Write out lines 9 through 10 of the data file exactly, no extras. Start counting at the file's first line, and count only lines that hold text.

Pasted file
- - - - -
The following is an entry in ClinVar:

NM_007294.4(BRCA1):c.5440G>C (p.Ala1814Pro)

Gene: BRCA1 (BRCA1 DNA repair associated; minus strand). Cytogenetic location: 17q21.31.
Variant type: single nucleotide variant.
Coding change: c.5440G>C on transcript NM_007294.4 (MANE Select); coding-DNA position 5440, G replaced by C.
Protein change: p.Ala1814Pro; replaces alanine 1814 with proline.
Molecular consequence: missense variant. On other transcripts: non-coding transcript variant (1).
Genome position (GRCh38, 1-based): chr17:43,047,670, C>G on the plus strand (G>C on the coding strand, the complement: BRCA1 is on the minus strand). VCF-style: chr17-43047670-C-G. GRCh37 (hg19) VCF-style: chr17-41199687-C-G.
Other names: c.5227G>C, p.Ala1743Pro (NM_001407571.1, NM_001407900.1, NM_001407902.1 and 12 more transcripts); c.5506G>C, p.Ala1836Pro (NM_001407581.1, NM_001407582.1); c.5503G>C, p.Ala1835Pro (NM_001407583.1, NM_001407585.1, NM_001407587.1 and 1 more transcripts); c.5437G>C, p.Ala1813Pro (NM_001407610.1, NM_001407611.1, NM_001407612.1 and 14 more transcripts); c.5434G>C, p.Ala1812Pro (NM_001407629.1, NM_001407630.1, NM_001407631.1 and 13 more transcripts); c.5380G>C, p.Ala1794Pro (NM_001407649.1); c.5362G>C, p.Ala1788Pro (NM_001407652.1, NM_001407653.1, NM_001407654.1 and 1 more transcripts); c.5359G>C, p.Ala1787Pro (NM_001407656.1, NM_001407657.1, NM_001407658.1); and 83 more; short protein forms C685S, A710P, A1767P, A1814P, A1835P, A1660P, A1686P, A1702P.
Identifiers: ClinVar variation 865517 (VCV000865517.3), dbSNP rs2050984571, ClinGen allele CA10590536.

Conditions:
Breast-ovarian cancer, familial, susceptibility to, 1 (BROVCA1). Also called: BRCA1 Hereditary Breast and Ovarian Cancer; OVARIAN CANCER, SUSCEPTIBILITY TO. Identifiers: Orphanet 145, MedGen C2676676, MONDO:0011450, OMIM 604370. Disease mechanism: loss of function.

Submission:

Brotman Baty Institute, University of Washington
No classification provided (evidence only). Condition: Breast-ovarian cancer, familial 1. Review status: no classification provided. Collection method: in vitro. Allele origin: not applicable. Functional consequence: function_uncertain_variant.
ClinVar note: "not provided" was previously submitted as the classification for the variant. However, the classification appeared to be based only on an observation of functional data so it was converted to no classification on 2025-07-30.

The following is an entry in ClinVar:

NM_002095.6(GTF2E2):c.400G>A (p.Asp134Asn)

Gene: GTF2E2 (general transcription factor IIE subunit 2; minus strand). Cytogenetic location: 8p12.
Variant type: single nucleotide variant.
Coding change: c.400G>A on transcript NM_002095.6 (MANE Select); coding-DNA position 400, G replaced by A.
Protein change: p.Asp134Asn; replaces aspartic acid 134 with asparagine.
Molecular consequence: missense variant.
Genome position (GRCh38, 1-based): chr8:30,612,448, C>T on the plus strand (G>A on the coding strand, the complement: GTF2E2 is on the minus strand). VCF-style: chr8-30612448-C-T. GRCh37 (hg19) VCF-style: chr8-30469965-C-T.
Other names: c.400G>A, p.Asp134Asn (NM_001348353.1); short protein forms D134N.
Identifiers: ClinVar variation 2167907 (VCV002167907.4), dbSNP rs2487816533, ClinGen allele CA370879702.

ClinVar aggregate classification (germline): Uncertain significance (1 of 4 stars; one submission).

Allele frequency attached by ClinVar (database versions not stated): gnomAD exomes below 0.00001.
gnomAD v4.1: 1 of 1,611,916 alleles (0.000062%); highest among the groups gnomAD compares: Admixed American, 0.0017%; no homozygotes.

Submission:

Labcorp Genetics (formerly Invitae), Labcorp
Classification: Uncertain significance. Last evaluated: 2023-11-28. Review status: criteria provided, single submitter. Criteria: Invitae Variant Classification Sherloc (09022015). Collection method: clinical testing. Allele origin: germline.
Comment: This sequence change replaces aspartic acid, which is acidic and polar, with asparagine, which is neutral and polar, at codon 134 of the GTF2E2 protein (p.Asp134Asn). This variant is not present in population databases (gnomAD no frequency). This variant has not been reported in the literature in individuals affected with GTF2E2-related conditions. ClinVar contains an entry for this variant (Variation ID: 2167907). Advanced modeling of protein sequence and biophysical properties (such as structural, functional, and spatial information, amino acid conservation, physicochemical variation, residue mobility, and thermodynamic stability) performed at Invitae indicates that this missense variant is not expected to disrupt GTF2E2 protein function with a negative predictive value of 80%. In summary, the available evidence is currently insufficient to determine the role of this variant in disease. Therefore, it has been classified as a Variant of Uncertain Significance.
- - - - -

Other names: c.5227G>C, p.Ala1743Pro (NM_001407571.1, NM_001407900.1, NM_001407902.1 and 12 more transcripts); c.5506G>C, p.Ala1836Pro (NM_001407581.1, NM_001407582.1); c.5503G>C, p.Ala1835Pro (NM_001407583.1, NM_001407585.1, NM_001407587.1 and 1 more transcripts); c.5437G>C, p.Ala1813Pro (NM_001407610.1, NM_001407611.1, NM_001407612.1 and 14 more transcripts); c.5434G>C, p.Ala1812Pro (NM_001407629.1, NM_001407630.1, NM_001407631.1 and 13 more transcripts); c.5380G>C, p.Ala1794Pro (NM_001407649.1); c.5362G>C, p.Ala1788Pro (NM_001407652.1, NM_001407653.1, NM_001407654.1 and 1 more transcripts); c.5359G>C, p.Ala1787Pro (NM_001407656.1, NM_001407657.1, NM_001407658.1); and 83 more; short protein forms C685S, A710P, A1767P, A1814P, A1835P, A1660P, A1686P, A1702P.
Identifiers: ClinVar variation 865517 (VCV000865517.3), dbSNP rs2050984571, ClinGen allele CA10590536.